“We are the ones we are waiting for.”
Gail Whipple, MATP is an ITP at Sofia University alumna. She graduated with her M.A. in Transpersonal Psychology, specializing in creativity and innovation. Gail is a writer, coach, teacher, mentor and pastor who is passionate about creativity, kindness, courage and human potential. She is ordained as a pastor and has a black belt in To-Shin Do.
She has also produced an album of inspirational songs called Prayers from the Heartland, co-authored an online course on Parenting to Potential, and wrote both a poetry book called Rhymes With Spirit – and a little book called You Can’t Make Yourself Perfect. She believes strongly that from our earliest days, learning self-love and self-care can make us more powerful beings. And the world needs us to grow up as powerful as possible, in order to take on the challenges facing the Creation of self. She and her blog posts can be found through her website.
We have re-posted her article on taking initiative here.
Be An Innovation Machine
Since we’re constantly hearing the message, “be innovative,” you may wonder how to get to that place. In reality, the key is in the word “be.” There’s no place to go, except inside yourself.
Innovation is synonymous with creativity, and creativity is everybody’s birthright, although as with other human attributes, some people stand out. You’re an innovation machine, actually. All you have to do is turn on to that truth, and explore your innovative capabilities.
(If you doubt this perspective, take this blind spot test and realize that just because you don’t see something doesn’t mean it’s not there.)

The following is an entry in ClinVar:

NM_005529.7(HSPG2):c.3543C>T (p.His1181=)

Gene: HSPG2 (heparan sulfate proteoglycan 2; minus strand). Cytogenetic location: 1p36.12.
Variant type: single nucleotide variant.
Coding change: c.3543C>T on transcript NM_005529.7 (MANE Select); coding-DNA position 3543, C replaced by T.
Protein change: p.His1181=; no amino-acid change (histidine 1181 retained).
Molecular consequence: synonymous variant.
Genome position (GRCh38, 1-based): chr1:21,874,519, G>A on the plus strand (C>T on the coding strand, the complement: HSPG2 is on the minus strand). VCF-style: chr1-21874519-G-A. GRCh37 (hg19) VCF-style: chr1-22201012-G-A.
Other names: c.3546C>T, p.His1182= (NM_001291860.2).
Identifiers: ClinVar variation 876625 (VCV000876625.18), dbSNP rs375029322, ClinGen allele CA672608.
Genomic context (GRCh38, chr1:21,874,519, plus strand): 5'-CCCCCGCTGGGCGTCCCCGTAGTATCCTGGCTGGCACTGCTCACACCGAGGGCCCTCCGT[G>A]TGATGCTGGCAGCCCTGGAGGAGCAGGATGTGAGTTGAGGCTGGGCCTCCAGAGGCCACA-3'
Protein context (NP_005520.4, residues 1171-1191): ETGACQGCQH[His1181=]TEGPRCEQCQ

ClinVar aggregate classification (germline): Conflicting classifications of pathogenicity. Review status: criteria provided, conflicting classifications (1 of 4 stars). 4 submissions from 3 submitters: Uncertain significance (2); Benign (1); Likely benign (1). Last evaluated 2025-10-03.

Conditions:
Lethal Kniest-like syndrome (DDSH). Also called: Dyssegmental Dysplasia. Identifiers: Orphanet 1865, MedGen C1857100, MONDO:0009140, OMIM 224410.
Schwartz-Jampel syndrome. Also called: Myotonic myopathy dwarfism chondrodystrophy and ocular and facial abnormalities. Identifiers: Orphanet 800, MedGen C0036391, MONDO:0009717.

Here’s some practical advice on how to flex your creative muscles: Relax. Explore. Play.
This is the “be” of “be innovative.” It’s also the advice of the most celebrated innovators of all time. Physicist Richard Feynman draws a direct line from play to the contribution that won him and his colleagues the Nobel Prize for “fundamental work in quantum electrodynamics, with deep-ploughing consequences for the physics of elementary particles.”
He tells how he was in the Cornell cafeteria when someone threw a plate up in the air like a frisbee. He watched it wobble round and round – and noticed the red Cornell logo was spinning faster than the plate it was on. It intrigued him, so he started playing with the idea. Feynman recalled:
“It was like uncorking a bottle: Everything flowed out effortlessly. I almost tried to resist it! There was no importance to what I was doing, but ultimately there was. The diagrams and the whole business that I got the Nobel Prize for came from that piddling around with the wobbling plate.”
However inspirational Feynman’s quote is, it reveals his blind spot. He calls his accomplishment effortless, but if he had not taken initiative to follow his muse, nothing would have happened.
Sometimes at work, innovation stalls because of dueling blind spots: We all see the need to create something new. But employees don’t see a path to add to a bigger picture and leaders don’t see the lack of a path. Nothing changes if we don’t. That’s where initiative comes in.
True initiative means “to take charge before others do” and creativity is, as expert Theresa Amabile says, the “formation of novel, appropriate, and useful ideas.” We are the ones we are waiting for. What steps can you take to give yourself and others permission and time to play with ideas just to see where they may lead?
Since 1975, the Institute of Transpersonal Psychology at Sofia University has continued to be an international leader and pioneer, moving humanity forward in the areas of transpersonal research and transpersonal education. training clinicians, spiritual guides, wellness caregivers, and consultants who apply transpersonal principles and values in a variety of settings. The Sofia educational model offers students not only a solid intellectual foundation, but an extraordinary opportunity for deep transformational growth and personal experience of the subject matter. How does Sofia University accomplish this? The university builds upon its strong, whole-person psychological foundation to give students a greater understanding of the human condition.